So, yes, we have a systemic problem. But what’s more, this systemic problem stems from people who are either knowingly or unknowingly causing it, and who do nothing to fix it, even though they easily could. All they would need to do is get a lawyer to set up a world-improving foundation (not a mere charity), meet with people like me to hammer out ideas, and then run with them. Easy! There is no justifiable excuse not to do it. And any such rich person would set a great example for his or her peers and children (so the latter wouldn’t grow up as spoiled and sociopathic as they often do). Such a rich person would truly be the hero our warped mindset often falsely declares rich people to be — as alleged“job creators”. She or he would be a real job creator. What a glorious life such a rich person would have. And all the people he or she were thereby empowering and helping would be much better off, too.
It just took a tiny part of my creativity to come up with this solution. I am probably not the first to do so either (which doesn’t reflect well on all the plutocrats who have ignored this idea and either done nothing or merely dabbled in those half-hearted measures we call charities).
Let’s get back to comprehending our economic situation:
A point which has been made and repeated by John Maynard Keynes, Robert Reich, and Robert Wolff (and sometimes me) — and which our country has proved to be absolutely true in the three decades of shared prosperity and rapid economic growth after WWII — is the following: the trick to make our economy better lies in enlarging the circle of prosperity (that’s the most basic, first step, mind you, not all the steps I would recommend). This is so not only because of the direct effect on those who are thereby included in the widening circle of prosperity, but – as you can hopefully conclude by now – also because the economy as a whole receives a boost from the enlarged customer base which grows business opportunities which then create more paying jobs and thereby widen the circle of prosperity even more. It’s precisely what FDR’s famous New Deal did. So, when the rich hoard less wealth and let more people share in our economy’s prosperity, this boosts and grows the economy to everyone’s benefit.
Let’s understand, once and for all, what people like Robert Reich, Robert Wolff, and Nick Hanauer (himself a plutocrat) keep telling us: the people at the top are not the job creators. Customers are!
I’ll give a simple example to illustrate this point. Imagine you own a business that makes chairs. If people don’t buy your chairs (because they don’t have enough money) and those chairs pile up on the street in front of your store, you won’t hire more people to make more chairs, or would you?
If you paid your chair makers a good salary, at least they could afford to buy your chairs. That’s what Henry Ford famously did. Shared prosperity means prosperity for all, which means a flourishing economy.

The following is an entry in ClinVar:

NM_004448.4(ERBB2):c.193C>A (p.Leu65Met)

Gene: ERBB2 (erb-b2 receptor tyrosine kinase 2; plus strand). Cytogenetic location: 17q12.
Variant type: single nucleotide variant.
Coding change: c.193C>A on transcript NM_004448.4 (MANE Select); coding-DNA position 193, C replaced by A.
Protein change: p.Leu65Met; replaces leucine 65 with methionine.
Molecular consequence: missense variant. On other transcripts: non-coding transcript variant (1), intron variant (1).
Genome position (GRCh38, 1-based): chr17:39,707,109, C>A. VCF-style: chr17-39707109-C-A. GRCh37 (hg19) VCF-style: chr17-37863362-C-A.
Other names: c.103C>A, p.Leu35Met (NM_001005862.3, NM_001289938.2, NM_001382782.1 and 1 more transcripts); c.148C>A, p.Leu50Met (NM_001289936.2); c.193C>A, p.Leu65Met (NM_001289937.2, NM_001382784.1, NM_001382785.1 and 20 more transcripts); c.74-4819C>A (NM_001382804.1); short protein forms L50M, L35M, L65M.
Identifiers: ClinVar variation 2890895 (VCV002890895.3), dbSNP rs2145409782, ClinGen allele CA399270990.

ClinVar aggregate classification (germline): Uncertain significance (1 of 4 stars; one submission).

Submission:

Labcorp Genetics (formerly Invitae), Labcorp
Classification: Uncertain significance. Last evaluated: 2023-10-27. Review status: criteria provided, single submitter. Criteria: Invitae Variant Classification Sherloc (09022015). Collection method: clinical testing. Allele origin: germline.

An interesting segment in the Q&A segment that followed Reich’s speech was his reply concerning the possibility of – and need for – a third party. Even though he apparently had previously argued against third parties as vote splitters, at this time in 2013, Reich agreed that third parties are always useful and needful, and he had now come to realize that the usually low chance of creating a strong new party was at this time improving — because of a kind of civil war raging in both dominating political parties: the Republican Party struggling internally with the so-called Tea Party, and the “Democratic” Party struggling with the Occupy Movement.
Well, I’ll say, things have moved further along in the years since then, what with Bernie Sanders’ ascension and a deep split in the “Democratic” Party between the establishment lords who rule the party and at least half the party’s base. A huge dem-exit has taken place, and more than half of all Americans are calling for a new party. And the organization Draft Bernie for a People’s Party is working on realizing a strong new party that will truly serve the American people by utilizing these events of recent years and the association this sea change has with Bernie Sanders’ name. I have repeatedly published my own thoughts on this possibility. The most popular piece, so far, has been: Is the Time Ripe for a New Party? In short, I am excited about the possibility. This is not to say that taking over the “Democratic” Party through massive infiltration by us, the people, isn’t also a worthwhile try. I like to think that in the foreseeable future, one attempt will prove more successful than the other, and that it doesn’t matter which as long as one of them does achieve full success. Until this happens, I suspect that both approaches together will put more pressure on the party establishment than one would do on its own; and as one movement approaches victory over the establishment, the other will join, since we are all after the same goals and these two approaches are merely paths to achieve them.
To conclude, I shall deliver Robert Reich’s conclusion but also go a bit further: The dice are loaded. The deck is stacked against us. Scapegoating and divisiveness won’t get us out of this. We need to rationally understand the flaws in our system, unite around a common agenda, and use our anger to stand up and fix our rigged country. Once we do, we can become a true beacon for the rest of the world to follow (even as we are currently limping behind some of the world, since the rot is in the rest of the world as well).